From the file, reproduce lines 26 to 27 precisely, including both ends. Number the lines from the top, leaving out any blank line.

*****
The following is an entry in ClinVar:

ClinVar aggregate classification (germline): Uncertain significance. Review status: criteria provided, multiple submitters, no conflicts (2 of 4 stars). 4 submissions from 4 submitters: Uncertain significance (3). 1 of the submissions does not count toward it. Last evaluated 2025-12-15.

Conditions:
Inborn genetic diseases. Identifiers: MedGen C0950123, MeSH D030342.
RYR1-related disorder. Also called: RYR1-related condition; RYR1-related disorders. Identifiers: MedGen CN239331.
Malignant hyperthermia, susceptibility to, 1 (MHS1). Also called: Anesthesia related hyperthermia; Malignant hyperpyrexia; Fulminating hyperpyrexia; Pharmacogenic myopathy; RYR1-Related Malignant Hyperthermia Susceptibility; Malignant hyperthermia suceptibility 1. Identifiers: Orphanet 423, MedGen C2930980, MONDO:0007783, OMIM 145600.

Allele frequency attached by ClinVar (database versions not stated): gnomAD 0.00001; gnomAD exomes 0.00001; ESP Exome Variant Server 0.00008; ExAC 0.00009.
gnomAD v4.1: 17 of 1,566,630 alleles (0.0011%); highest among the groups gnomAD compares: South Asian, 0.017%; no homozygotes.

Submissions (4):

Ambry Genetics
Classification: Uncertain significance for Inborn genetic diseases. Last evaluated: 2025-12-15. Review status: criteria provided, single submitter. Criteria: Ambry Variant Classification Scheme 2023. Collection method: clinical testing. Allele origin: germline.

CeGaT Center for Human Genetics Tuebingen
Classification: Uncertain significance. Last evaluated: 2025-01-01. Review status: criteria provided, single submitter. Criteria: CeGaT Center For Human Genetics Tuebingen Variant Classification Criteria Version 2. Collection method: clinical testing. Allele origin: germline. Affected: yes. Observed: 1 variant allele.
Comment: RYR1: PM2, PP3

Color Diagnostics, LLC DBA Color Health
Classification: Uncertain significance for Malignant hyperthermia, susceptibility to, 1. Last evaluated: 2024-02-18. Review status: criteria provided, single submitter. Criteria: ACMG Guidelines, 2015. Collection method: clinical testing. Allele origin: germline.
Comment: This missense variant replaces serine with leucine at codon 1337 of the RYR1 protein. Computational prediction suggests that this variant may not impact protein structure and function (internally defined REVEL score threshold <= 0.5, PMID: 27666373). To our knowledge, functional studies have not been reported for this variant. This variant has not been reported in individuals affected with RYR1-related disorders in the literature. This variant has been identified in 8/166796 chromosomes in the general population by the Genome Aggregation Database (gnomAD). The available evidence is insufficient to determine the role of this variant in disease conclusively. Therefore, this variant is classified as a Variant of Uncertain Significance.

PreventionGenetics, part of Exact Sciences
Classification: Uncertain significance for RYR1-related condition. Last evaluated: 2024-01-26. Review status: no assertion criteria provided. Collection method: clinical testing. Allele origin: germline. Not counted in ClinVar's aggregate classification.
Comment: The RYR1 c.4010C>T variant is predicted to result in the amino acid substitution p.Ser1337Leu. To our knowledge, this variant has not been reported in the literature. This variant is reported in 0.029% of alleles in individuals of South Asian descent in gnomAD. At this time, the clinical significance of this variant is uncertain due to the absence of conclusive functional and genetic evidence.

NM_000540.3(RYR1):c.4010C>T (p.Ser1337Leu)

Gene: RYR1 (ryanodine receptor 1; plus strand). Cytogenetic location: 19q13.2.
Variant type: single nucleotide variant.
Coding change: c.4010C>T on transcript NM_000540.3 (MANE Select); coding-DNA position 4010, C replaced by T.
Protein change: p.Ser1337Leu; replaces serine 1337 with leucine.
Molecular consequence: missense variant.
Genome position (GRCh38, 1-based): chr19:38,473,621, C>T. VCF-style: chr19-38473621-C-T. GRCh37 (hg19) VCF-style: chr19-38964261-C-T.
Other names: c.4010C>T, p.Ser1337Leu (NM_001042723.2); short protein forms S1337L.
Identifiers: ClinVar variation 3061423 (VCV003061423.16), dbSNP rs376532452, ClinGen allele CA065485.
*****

Molecular consequence: missense variant.
Genome position (GRCh38, 1-based): chr19:38,473,621, C>T. VCF-style: chr19-38473621-C-T. GRCh37 (hg19) VCF-style: chr19-38964261-C-T.